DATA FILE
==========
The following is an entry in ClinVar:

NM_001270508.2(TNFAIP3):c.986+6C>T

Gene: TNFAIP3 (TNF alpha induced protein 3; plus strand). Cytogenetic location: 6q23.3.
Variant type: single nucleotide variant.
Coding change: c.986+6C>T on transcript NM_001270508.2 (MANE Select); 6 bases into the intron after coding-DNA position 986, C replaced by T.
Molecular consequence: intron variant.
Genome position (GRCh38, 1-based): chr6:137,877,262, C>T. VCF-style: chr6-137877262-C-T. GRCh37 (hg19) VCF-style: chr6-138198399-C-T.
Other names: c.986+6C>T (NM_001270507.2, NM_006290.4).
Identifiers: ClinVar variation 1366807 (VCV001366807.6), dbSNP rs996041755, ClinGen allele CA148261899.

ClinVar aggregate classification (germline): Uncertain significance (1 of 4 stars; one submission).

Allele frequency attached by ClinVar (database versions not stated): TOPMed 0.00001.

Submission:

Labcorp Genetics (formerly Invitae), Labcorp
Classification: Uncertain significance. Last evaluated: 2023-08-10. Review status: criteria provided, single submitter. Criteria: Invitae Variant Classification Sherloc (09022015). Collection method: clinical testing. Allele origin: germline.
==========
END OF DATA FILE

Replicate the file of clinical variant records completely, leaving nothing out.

The following is an entry in ClinVar:

NM_001270508.2(TNFAIP3):c.986+6C>T

Gene: TNFAIP3 (TNF alpha induced protein 3; plus strand). Cytogenetic location: 6q23.3.
Variant type: single nucleotide variant.
Coding change: c.986+6C>T on transcript NM_001270508.2 (MANE Select); 6 bases into the intron after coding-DNA position 986, C replaced by T.
Molecular consequence: intron variant.
Genome position (GRCh38, 1-based): chr6:137,877,262, C>T. VCF-style: chr6-137877262-C-T. GRCh37 (hg19) VCF-style: chr6-138198399-C-T.
Other names: c.986+6C>T (NM_001270507.2, NM_006290.4).
Identifiers: ClinVar variation 1366807 (VCV001366807.6), dbSNP rs996041755, ClinGen allele CA148261899.

ClinVar aggregate classification (germline): Uncertain significance (1 of 4 stars; one submission).

Allele frequency attached by ClinVar (database versions not stated): TOPMed 0.00001.

Submission:

Labcorp Genetics (formerly Invitae), Labcorp
Classification: Uncertain significance. Last evaluated: 2023-08-10. Review status: criteria provided, single submitter. Criteria: Invitae Variant Classification Sherloc (09022015). Collection method: clinical testing. Allele origin: germline.